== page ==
@valth this is a great topic to discuss.. we all should animals .. as i loves animals very much.

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I'm glad to hear that you liked the topic :)

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Hello friend, happy to read you, and we must love and care for animals, they are our companions and part of our lives.

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I'm glad you liked the post :)

Great topic. And nice and beautiful animals photography

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I agree, they photos are great! They are not my own though, but posted with permission.

Translocation can be very stressful for the larger animals because they have to be shot at work tranquilizer guns. Then imagine them starting to regain consciousness in a dark, confined, moving space.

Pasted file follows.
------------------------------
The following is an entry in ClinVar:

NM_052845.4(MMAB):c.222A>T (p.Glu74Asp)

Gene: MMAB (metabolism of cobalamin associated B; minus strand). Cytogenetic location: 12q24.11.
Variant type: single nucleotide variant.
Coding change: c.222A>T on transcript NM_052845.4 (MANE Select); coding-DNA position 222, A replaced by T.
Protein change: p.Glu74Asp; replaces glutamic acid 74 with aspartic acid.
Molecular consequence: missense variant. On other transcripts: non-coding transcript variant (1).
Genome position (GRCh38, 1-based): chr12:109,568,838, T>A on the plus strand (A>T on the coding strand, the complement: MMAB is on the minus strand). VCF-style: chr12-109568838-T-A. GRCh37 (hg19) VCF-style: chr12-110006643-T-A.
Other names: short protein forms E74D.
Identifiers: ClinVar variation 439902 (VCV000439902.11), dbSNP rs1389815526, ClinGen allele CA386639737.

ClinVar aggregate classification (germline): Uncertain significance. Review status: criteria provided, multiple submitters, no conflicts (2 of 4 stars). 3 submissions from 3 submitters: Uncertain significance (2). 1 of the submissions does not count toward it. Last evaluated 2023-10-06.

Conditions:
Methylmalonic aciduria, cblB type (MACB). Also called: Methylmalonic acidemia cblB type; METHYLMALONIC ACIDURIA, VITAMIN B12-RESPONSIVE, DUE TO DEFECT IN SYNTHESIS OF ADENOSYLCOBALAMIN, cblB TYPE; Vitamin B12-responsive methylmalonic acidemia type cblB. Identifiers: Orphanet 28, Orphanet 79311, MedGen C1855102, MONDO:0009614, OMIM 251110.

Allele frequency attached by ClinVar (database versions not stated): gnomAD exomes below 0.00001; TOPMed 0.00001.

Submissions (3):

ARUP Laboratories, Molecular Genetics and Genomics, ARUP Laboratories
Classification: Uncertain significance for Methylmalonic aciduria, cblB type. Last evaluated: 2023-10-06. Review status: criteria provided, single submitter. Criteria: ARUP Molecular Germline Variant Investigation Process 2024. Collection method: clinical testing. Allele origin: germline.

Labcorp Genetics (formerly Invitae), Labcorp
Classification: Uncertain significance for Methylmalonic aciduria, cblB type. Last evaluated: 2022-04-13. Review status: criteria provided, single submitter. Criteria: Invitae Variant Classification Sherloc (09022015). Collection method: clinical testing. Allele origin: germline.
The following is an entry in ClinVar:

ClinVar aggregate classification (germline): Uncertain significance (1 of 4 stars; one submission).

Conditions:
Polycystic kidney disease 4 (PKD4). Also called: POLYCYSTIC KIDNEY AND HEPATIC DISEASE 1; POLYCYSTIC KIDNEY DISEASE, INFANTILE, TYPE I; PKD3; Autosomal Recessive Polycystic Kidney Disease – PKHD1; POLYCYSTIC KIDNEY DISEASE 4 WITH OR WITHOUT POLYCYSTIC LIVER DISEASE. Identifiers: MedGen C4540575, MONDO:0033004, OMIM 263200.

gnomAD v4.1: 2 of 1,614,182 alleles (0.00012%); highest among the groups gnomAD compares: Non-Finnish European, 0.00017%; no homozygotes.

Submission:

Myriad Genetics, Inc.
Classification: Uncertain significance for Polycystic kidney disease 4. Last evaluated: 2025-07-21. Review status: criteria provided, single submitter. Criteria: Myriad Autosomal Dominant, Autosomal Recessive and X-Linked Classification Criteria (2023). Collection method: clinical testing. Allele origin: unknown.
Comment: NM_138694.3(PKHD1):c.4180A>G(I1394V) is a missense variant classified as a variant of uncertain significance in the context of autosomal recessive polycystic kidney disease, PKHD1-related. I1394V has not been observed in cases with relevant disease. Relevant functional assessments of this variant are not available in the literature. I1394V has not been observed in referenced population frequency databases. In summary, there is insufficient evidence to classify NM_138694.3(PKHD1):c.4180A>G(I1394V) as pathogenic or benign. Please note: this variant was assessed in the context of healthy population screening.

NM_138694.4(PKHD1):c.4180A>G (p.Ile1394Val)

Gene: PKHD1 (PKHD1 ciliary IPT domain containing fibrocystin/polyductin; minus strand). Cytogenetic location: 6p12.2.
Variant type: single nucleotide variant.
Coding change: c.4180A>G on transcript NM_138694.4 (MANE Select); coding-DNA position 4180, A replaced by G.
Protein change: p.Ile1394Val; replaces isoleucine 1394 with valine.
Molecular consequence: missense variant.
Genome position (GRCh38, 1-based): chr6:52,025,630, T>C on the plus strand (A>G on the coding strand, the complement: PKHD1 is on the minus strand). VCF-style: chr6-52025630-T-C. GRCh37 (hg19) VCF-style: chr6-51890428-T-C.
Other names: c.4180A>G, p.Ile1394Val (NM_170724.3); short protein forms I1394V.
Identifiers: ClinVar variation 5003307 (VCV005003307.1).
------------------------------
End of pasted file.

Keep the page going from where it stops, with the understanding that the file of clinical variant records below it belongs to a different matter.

You mentioned that translocation can help diversify the gene pool at the receiving end if it's a park but translocation can also save a species by mixing up the gene pool as a whole
This can prevent inbreeding of isolated populations.
This is a problem mountain lions in the southern U.S. face for example.
Great article, you always share interesting information

beautiful photography ....but the lion looks like very angry

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Keep in mind that they are not my own photographs though :)

Tragic about the rhinos--but food and water are kind of basic to survival. As is climate/temperature. It doesn't seem to be an obscure detail. Surprised this would not be assessed prior to translocation. Maybe I'm being too hard on the well-intentioned coservationists.

Ohhh...it's sad that 8 of them died....who would have thought that variable salt concentration can pose such a threat....
It's seems that translocation while beneficial, is not as simple as it may sound...Too many variables, too many things that can go wrong.